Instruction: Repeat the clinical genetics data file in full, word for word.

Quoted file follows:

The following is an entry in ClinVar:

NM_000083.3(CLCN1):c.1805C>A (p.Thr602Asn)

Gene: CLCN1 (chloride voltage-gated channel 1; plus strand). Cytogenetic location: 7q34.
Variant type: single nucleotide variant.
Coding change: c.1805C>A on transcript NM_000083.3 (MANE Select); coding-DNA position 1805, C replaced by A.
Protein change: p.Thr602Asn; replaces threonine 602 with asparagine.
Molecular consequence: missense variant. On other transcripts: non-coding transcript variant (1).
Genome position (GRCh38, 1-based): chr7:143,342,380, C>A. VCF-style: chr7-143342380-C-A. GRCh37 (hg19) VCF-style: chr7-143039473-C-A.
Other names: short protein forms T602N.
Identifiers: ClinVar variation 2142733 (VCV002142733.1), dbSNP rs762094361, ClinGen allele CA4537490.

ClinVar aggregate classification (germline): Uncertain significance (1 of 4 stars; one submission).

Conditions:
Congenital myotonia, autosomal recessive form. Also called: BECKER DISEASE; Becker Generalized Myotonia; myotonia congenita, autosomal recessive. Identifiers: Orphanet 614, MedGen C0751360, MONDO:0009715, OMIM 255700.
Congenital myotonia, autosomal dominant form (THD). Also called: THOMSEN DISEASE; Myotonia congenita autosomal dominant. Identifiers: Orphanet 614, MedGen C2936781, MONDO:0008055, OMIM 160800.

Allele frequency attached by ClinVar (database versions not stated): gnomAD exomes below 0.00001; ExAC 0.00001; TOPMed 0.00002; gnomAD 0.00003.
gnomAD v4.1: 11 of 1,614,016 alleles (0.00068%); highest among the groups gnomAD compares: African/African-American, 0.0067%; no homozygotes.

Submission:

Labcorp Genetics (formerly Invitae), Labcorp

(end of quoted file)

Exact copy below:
The following is an entry in ClinVar:

NM_000083.3(CLCN1):c.1805C>A (p.Thr602Asn)

Gene: CLCN1 (chloride voltage-gated channel 1; plus strand). Cytogenetic location: 7q34.
Variant type: single nucleotide variant.
Coding change: c.1805C>A on transcript NM_000083.3 (MANE Select); coding-DNA position 1805, C replaced by A.
Protein change: p.Thr602Asn; replaces threonine 602 with asparagine.
Molecular consequence: missense variant. On other transcripts: non-coding transcript variant (1).
Genome position (GRCh38, 1-based): chr7:143,342,380, C>A. VCF-style: chr7-143342380-C-A. GRCh37 (hg19) VCF-style: chr7-143039473-C-A.
Other names: short protein forms T602N.
Identifiers: ClinVar variation 2142733 (VCV002142733.1), dbSNP rs762094361, ClinGen allele CA4537490.

ClinVar aggregate classification (germline): Uncertain significance (1 of 4 stars; one submission).

Conditions:
Congenital myotonia, autosomal recessive form. Also called: BECKER DISEASE; Becker Generalized Myotonia; myotonia congenita, autosomal recessive. Identifiers: Orphanet 614, MedGen C0751360, MONDO:0009715, OMIM 255700.
Congenital myotonia, autosomal dominant form (THD). Also called: THOMSEN DISEASE; Myotonia congenita autosomal dominant. Identifiers: Orphanet 614, MedGen C2936781, MONDO:0008055, OMIM 160800.

Allele frequency attached by ClinVar (database versions not stated): gnomAD exomes below 0.00001; ExAC 0.00001; TOPMed 0.00002; gnomAD 0.00003.
gnomAD v4.1: 11 of 1,614,016 alleles (0.00068%); highest among the groups gnomAD compares: African/African-American, 0.0067%; no homozygotes.

Submission:

Labcorp Genetics (formerly Invitae), Labcorp